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South Florida Riptides Can Claim Lives on Spring Break

While we welcome the spring breakers who flock to enjoy the warm respite and sandy beaches Florida offers, our Palm Beach County personal injury lawyers also want to make sure all of these vacationers make it back safely.
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Sadly in recent years, there has been a spate of deaths attributed to ocean swimmers who drowned in powerful riptide currents.

Riptides are powerful currents of water that flow away from the shore. They can occur at any beach – including the great lakes – but they tend to be prevalent in Florida.

The U.S. Lifesaving Association reports that more than 100 people die each year due to riptides. About 80 percent of the rescues performed by beach lifeguards are attributed to riptides. Last year, the National Weather Service extended public warnings to beach goers after numerous deaths were reported in a single month.

Among those incidents:

A 14-year-old swimming with friends in New Smyrna Beach was swept away by a current. His body was recovered the following day. That same day at another beach in Volusia county, a 66-year-old man was caught in a riptide. Rescuers were able to reach him, but he lost consciousness as the rescue was taking place. He never recovered.

The weekend before that, a 42-year-old woman was killed while trying to rescue her daughter and the girl’s two friends who had been caught in a rip tide. The girl’s father was able to save the three youngsters, but her mother had lost consciousness by the time rescuers arrived. She died at a hospital several days later.

That same day in Pensacola, a 23-year-old man from Mississippi drowned after being caught in a riptide.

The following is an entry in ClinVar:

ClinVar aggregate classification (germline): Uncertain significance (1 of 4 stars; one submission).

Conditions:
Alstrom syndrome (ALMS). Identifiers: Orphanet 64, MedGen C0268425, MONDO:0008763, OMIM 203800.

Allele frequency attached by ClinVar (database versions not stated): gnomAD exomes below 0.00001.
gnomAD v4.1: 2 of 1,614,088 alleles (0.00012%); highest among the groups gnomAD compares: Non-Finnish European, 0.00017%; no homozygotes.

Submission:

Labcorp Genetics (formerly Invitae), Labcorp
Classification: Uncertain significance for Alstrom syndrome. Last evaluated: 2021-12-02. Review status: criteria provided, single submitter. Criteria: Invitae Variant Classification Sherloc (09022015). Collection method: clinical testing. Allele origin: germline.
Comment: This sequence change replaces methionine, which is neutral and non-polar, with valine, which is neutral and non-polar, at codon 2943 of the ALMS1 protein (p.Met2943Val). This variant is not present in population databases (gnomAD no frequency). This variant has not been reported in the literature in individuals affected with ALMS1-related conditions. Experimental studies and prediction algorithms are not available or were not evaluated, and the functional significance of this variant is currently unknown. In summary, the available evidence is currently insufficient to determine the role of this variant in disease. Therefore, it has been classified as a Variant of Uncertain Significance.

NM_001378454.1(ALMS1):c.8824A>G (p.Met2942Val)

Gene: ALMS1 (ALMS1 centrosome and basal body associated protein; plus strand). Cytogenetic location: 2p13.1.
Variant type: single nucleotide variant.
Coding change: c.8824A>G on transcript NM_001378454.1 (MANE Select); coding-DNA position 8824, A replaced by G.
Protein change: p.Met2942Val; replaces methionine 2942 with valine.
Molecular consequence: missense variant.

The counties of Palm Beach, Broward, Miami-Dade and Volusia frequently are at high risk for riptide currents.

They can sweep up even good swimmers, but non-swimmers or weak swimmers are particularly at risk. The primary reason people drown in riptides isn’t because they are dragged underwater, but rather because they are afraid, they panic and they quickly become exhausted (or they can’t swim well).

Panic is understandable, but it will do nothing to serve you in this situation. Do your best to stay calm.

Remember that riptides run horizontally and pull you away from shore. It’s best not to fight the current but to calmly tread water until you can get out of the current and/or draw attention to yourself by facing the shore, waving your hands and shouting.

Swimming at beaches with lifeguards can help to significantly reduce your risk. You can also check the weather reports to see whether the beach where you’re swimming is at risk.

If you can’t swim, don’t go too far into the water and don’t go alone. Same goes if you are intoxicated. You will have less mental stamina and physical energy to react if you are caught in a riptide.

If you are at the beach and you notice someone is in trouble, it is best not to go in yourself and try to save them. Many, many people have died this way. First, you should alert a lifeguard. If none is on duty, call 911. If you are able, throw them something that floats, which should increase their chances of survival by allowing them to stay above water until help can arrive.

Call Freeman, Mallard, Sharp & Gonzalez — 1-800-561-7777 for a free appointment to discuss your rights.

Additional Resources:
Dangerous Rip Currents Claim Lives at Florida Beaches, June 18, 2012, By RANDY KREIDER, ABC News

More Blog Entries:
South Florida Boating Accidents Likely through Spring Break, March 17, 2013, Palm Beach County Personal Injury Lawyer Blog

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